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Corporate Interest in Preventing Family Violence Grows


Wednesday, 6th April 2016 at 8:52 pm
Ellie Cooper
As the fight against family violence has gained prominence in the community, leading to the landmark Royal Commission into Domestic Violence report, businesses also have taken a more active interest in their role.

Wednesday, 6th April 2016
at 8:52 pm
Ellie Cooper


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Corporate Interest in Preventing Family Violence Grows
Wednesday, 6th April 2016 at 8:52 pm

As the fight against family violence has gained prominence in the community, leading to the landmark Royal Commission into Domestic Violence report, businesses also have taken a more active interest in their role.

Senior Executive for the program portfolio at White Ribbon Australia, Jennifer Mullen, said there was a “huge increase in engagement” in their workplace accreditation program, with more than 1,000 organisations currently interested in taking part.

“We definitely have seen a huge increase in interest with workplaces, and I think that’s really reflective of the momentum that’s occurring more broadly in society and an increased awareness, not just of the issue, but the fact that this is a workplace issue,” Mullen said.

“Workplaces have a role and responsibility to play in both addressing the issue within their workplace and the broader community at preventing that violence in the first place, to really create a cultural shift within the organisation.”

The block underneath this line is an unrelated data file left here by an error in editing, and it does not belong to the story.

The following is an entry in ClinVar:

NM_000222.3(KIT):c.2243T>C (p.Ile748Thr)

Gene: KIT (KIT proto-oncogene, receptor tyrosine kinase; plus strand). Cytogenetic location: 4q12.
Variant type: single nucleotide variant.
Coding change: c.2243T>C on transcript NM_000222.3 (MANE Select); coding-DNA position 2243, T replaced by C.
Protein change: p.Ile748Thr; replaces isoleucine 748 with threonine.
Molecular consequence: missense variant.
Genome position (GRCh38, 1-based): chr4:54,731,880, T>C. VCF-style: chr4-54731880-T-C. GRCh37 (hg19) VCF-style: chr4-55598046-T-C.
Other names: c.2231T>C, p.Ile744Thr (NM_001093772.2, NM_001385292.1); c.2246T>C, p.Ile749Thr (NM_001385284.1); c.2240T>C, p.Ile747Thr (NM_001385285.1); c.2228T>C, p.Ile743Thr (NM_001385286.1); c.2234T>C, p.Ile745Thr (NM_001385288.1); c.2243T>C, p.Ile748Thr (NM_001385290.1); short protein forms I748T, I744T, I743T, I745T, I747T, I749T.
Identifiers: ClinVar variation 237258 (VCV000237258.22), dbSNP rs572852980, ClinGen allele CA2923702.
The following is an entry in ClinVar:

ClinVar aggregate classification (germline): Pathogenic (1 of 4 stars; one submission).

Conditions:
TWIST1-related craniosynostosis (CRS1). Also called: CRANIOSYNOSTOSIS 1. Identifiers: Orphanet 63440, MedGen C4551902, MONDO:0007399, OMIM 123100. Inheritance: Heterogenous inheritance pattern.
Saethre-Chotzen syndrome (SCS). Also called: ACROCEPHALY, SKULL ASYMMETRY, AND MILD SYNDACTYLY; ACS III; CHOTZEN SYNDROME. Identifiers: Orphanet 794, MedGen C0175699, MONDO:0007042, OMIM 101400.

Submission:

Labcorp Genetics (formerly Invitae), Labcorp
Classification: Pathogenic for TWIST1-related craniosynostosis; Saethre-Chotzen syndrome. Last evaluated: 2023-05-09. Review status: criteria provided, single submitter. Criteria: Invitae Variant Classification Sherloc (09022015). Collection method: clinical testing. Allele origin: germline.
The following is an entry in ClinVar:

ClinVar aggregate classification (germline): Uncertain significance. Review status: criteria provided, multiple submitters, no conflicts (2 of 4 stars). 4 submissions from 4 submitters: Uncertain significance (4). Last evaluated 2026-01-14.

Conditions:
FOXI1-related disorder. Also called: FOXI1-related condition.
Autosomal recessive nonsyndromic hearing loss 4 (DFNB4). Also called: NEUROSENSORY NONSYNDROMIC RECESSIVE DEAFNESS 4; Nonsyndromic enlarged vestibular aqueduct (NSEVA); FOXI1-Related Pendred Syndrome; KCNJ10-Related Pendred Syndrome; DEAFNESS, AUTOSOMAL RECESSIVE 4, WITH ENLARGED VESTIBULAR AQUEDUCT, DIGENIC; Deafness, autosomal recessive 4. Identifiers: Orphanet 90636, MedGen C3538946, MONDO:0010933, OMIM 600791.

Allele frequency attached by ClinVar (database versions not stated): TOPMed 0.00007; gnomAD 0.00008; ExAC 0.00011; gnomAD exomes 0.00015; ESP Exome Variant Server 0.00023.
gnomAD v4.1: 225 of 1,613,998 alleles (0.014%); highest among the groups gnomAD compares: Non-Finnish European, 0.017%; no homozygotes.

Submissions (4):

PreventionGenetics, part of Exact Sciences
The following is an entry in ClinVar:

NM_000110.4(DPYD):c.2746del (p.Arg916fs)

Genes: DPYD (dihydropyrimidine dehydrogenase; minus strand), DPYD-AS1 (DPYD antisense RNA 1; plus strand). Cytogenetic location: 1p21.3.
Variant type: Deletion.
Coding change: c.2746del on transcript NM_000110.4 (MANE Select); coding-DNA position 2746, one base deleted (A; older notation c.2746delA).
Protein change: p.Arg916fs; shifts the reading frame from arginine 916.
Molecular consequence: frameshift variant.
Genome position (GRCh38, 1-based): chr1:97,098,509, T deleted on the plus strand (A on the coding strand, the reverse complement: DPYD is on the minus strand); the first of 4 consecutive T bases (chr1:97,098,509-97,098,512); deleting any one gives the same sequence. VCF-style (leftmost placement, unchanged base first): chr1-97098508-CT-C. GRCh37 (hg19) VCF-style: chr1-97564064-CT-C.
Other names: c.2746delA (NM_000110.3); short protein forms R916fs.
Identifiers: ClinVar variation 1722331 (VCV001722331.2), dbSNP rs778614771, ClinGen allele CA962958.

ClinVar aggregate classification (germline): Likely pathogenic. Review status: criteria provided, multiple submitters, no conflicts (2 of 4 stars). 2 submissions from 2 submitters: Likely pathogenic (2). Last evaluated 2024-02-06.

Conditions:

Another nine organisations have also recently passed the course, bringing the total number of accredited workplaces to 45.

Mullen said the public discourse and response from governments was pushing the issue onto the corporate agenda.

“We’ve seen the Victorian Royal Commission, the taskforce in Queensland and a whole range of other legislative changes that are occurring in different states and territories, and I think that is contributing to an increased awareness of the issue and priority setting for creating effective primary prevention and cultural change,” she said.

“We are seeing some phenomenal responses to the issue from flexible working arrangements through to strong leadership commitment, policy and practices being put in place, training and communication for managers and staff more broadly.”

She also said the breadth of organisations interested in becoming an accredited workplace was growing.

“There’s a real diversity in the organisations that we’re working with from across the public, private sectors, we work with small Not for Profits, government agencies through to large corporates and small business,” she said.


Ellie Cooper  |  Journalist  |  @ProBonoNews

Ellie Cooper is a journalist covering the social sector.


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